The study concluded that social media health communication intervention was effective in increasing students’ knowledge of health-enhancing behaviour but not effective in influencing attitude and generating intention to adopt health-enhancing behaviour. Attitude does not predict intention to adopt health-enhancing behaviour but subjective norms and perceived behavioural control predict intention to adopt health-enacting behaviour. It was recommended that health communicators should use social media for health communication if the goal is to increase knowledge but other communication channels should be used where the goals are to influence attitude and behavioural intention.
Keywords: Social media, Attitude, Knowledge, Intention to adopt,
Health communication, Subjective norms, Perceived behavioural control
Word Count: 476
Title page i
Table of Contents vi
List of Tables viii
List of Figures x
List of Abbreviations xi
List of Appendices xii
CHAPTER ONE: INTRODUCTION
1.1 Background to the Study 1
1.2 Statement of the Problem 5
1.3 Objective of the Study 6
1.4 ResearchQuestions 6
1.5 Hypotheses 7
1.6 Significance of the Study 7
1.7 Scope of the Study 7
1.8 Operational Definition of Terms 8
CHAPTER TWO: REVIEW OFLITERATURE
2.0 Introduction 10
2.1 Conceptual Review 10
2.1.1 Health: Meaning and Clarifications 12
2.1.2 Health Communication 14
2.1.3 NEWSTART – Health-Enhancing Behaviour 19
2.1.4 Social Media: Nature, Forms and Uses 23
126.96.36.199 Facebook 25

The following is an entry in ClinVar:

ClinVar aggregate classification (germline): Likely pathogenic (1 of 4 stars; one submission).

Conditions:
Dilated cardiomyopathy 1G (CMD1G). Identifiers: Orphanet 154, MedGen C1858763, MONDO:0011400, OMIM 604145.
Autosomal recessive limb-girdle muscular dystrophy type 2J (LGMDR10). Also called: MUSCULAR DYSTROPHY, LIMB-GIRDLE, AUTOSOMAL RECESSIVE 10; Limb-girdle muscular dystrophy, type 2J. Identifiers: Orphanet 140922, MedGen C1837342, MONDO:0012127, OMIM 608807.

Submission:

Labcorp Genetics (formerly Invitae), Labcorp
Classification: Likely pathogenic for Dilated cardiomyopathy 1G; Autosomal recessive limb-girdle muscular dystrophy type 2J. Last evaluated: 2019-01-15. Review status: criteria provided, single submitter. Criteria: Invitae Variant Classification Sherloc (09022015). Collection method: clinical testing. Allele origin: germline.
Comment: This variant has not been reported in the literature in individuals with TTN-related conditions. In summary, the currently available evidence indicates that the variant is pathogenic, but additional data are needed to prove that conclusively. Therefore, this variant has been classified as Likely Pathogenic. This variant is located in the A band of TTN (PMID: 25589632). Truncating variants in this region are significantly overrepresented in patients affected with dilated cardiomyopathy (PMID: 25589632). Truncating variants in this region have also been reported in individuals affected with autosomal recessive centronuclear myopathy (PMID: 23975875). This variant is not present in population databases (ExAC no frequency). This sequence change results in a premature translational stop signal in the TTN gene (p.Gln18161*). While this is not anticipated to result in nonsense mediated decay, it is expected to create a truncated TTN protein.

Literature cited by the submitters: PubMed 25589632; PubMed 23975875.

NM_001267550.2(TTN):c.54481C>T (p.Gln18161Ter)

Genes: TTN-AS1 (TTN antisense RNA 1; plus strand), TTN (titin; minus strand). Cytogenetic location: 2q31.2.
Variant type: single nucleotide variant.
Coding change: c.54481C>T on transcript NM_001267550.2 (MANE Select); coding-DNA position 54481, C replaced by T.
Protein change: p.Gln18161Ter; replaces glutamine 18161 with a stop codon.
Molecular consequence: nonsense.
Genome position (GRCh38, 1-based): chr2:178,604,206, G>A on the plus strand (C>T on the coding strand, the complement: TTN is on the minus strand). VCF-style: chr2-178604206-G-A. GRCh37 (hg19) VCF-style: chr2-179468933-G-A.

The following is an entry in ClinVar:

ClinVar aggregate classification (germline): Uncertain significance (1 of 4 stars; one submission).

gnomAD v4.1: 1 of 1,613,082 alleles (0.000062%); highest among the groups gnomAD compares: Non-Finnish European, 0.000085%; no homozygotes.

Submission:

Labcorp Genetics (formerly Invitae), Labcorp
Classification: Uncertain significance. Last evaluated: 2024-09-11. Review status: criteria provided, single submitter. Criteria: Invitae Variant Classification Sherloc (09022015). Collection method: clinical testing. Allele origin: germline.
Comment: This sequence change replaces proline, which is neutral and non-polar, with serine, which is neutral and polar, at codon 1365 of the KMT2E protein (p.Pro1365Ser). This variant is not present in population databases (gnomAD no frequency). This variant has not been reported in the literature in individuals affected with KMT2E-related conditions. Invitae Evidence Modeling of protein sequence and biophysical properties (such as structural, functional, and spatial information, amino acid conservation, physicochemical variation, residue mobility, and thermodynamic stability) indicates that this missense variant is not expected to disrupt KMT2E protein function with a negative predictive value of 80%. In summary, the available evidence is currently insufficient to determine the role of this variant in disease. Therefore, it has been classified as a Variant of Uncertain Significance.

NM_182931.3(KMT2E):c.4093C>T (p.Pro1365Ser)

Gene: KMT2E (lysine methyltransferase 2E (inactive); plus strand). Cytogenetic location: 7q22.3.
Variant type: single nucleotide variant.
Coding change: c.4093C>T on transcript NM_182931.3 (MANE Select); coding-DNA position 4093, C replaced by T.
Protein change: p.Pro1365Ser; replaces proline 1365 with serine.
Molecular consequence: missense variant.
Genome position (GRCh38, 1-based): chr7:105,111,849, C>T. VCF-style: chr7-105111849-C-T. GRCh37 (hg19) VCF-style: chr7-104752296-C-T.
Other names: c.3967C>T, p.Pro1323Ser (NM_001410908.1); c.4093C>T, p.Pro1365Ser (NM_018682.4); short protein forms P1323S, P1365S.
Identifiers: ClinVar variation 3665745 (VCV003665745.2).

188.8.131.52 WhatsApp 26
184.108.40.206. Social Media Usage among Young People 28
2.1.5 Social Media Utilisation in Health Communication 29
220.127.116.11 Benefits/Opportunities of utilising Social Media in Health 30
18.104.22.168 Dysfunctional Uses of Social Media for Health Communication 33
2.1.7 Social Media and Health Interventions 35
2.1.8 Social Media and Knowledge of Health-EnhancingBehaviour 35
2.1.9 Attitude to Messages about Health-Enhancing Behaviour 36
on Social Media
2.1.10 Social Media Health Communication and Behavioural Intention 38
2.2 Theoretical Framework 39
2.2.1 Northouse and Northouse Model of Health Communication 39
2.2.2 Theory of Planned Behaviour (TPB) 41
2.2.3 Technological/Media Determinism Theory 44
2.3 Review of Empirical Literature 48
2.4 Gap in Literature 66
CHAPTER THREE: METHODOLOGY
3.1 Research Design 67
3.2 Population 68
3.3 Sample size and sampling Technique 68
3.4 Intervention Process 71
3.5 Research Instrument 71
3.6 Validity of the Research Instrument 72
3.7 Reliability of the Research Instrument 72
3.8 Administration of Research Instrument 73
3.9 Method of Data Analysis 73
3.10 Ethical Consideration 73
CHAPTER FOUR: DATA ANALYSIS, RESULTS AND
4.0 Introduction 75
4.1 Data Presentation for Research Questions 75
4.2 Result of Focus Group Discussion 100
4.3 Test of Hypotheses 103
4.4 Discussion of Findings 110
CHAPTER FIVE: SUMMARY, CONCLUSION AND
5.1 Summary 119
5.1.1 Summary of Findings 120
5.2 Conclusion 122
5.3 Recommendations 122
5.4 Contribution to Knowledge 123
5.5 Limitation of the Study 124
5.6 Suggestions for Further Study 125
LIST OF TABLES